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How to Start a Learning Center

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Step 1

Decide what type of learning center you want to start. Many people decide to work only with children or adults. Others want to offer services for all age groups, including literacy programs, test preparation and early childhood development at their center.

Step 2

Learn the laws in the community that will apply to setting up a learning center. Many states require certain educational certifications and licenses for people supervising learning centers. Certifications determine whether or not the center can work with local schools and universities. Check out your state's Department of Education to find information on certifications and licenses needed.

Step 3

Construct a website and get a domain name. Keep the domain name simple, with words that are searchable on Internet search engines. Constructing a website is important whether or not a person is offering online services, because the Internet is often the first place people look for educational services.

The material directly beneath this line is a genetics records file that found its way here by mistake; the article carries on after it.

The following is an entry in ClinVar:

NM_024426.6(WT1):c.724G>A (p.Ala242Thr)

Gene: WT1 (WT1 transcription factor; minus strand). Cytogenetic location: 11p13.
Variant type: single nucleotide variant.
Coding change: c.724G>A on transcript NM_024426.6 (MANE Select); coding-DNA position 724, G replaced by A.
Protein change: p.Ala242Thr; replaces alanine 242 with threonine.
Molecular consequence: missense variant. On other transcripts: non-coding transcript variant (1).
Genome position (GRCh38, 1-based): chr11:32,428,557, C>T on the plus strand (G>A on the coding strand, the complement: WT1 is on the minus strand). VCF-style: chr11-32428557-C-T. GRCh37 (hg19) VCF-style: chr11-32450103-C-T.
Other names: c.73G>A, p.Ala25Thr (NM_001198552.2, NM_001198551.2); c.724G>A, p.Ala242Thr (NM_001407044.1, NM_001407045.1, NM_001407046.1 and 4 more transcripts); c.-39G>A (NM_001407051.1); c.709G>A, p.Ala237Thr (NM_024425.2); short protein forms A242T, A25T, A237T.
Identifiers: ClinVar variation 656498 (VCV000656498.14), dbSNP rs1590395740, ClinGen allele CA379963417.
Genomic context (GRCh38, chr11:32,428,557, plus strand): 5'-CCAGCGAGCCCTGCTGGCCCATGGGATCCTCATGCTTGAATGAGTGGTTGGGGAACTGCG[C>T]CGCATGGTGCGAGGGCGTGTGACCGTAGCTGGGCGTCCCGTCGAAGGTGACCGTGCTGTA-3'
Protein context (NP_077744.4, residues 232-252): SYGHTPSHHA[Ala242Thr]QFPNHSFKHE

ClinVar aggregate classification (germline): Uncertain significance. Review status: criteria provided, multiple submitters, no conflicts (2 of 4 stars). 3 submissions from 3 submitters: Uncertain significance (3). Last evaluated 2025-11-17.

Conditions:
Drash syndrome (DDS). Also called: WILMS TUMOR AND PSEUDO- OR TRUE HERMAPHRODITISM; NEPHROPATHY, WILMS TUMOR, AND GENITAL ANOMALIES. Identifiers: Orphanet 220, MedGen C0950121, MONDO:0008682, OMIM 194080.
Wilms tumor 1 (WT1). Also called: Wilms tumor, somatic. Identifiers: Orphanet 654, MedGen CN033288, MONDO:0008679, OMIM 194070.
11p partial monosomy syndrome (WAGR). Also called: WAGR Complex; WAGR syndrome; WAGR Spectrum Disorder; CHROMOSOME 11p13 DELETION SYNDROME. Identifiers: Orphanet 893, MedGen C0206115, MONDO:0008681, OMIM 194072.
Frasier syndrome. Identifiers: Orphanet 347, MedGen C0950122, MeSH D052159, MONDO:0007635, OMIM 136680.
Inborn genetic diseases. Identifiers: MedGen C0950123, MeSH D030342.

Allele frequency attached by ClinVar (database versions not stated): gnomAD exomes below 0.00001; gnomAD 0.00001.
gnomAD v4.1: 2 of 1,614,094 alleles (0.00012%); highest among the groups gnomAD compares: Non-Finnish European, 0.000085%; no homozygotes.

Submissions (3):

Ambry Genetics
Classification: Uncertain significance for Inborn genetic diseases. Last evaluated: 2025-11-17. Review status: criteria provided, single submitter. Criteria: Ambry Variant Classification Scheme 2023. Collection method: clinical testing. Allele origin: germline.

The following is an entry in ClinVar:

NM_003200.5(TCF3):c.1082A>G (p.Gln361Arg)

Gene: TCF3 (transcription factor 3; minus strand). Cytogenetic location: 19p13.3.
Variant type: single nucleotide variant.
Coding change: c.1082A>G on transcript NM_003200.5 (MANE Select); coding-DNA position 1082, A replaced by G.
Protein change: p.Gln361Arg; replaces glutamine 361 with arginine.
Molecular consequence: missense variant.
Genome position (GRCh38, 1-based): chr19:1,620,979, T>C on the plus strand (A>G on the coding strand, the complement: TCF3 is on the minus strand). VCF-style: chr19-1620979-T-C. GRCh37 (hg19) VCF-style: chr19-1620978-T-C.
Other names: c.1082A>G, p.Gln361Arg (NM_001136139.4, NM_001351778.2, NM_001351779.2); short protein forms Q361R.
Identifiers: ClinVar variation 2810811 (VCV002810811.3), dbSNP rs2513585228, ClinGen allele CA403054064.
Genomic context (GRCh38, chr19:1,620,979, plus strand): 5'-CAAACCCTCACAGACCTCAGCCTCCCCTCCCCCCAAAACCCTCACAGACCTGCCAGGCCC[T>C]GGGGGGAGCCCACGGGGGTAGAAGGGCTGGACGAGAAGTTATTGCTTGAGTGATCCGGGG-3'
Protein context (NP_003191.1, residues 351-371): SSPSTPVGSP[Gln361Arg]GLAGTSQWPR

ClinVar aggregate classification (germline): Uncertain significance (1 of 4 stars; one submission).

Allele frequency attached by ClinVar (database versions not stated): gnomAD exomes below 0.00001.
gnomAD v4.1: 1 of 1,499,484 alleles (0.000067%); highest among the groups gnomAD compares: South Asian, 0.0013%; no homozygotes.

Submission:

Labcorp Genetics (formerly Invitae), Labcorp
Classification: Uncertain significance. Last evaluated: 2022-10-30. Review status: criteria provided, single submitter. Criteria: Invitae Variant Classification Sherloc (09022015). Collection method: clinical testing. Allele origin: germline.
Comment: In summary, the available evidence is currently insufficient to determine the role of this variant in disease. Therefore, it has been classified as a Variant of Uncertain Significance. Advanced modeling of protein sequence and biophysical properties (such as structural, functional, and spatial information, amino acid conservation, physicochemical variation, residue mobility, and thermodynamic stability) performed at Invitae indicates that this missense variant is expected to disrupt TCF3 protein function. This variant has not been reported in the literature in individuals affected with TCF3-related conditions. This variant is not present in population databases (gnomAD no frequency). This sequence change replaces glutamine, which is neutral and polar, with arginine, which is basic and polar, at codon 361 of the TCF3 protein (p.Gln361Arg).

Step 4

Open a franchise of an established learning center. Sylvan Learning Center offers franchise opportunities for people interested in starting a learning center. Starting a franchise of a well-known company with a positive reputation saves people from having to establish a name.

Step 5

Make business cards and letterheads. Even if the business is in its infancy, a professional presence is necessary to gain credibility in the community. Leave business cards at various schools to obtain clientele.

Step 6

Advertise that a learning center is opening in the community. Buy ads in local papers and newsletters. Post fliers at local schools and universities. Place a free ad on Craigslist. Send letters or postcards to schools in the area.

Step 7

Hire qualified people to work at the learning center. The tutors and instructors working at the center should at least have bachelor's degrees in a particular subject area and have certifications outlined by the state or membership in organizations such as the National Tutoring Association. Make sure instructors at the learning center take advantage of additional training programs as well.

About the Author

Based in Tucson, Ariz., Cicely A. Richard has been writing since 1996. Her articles have been published in the “Arizona Daily Star” newspaper and “ForeWord Magazine.” Richard earned Bachelor of Arts degrees in English and journalism from Louisiana State University. .

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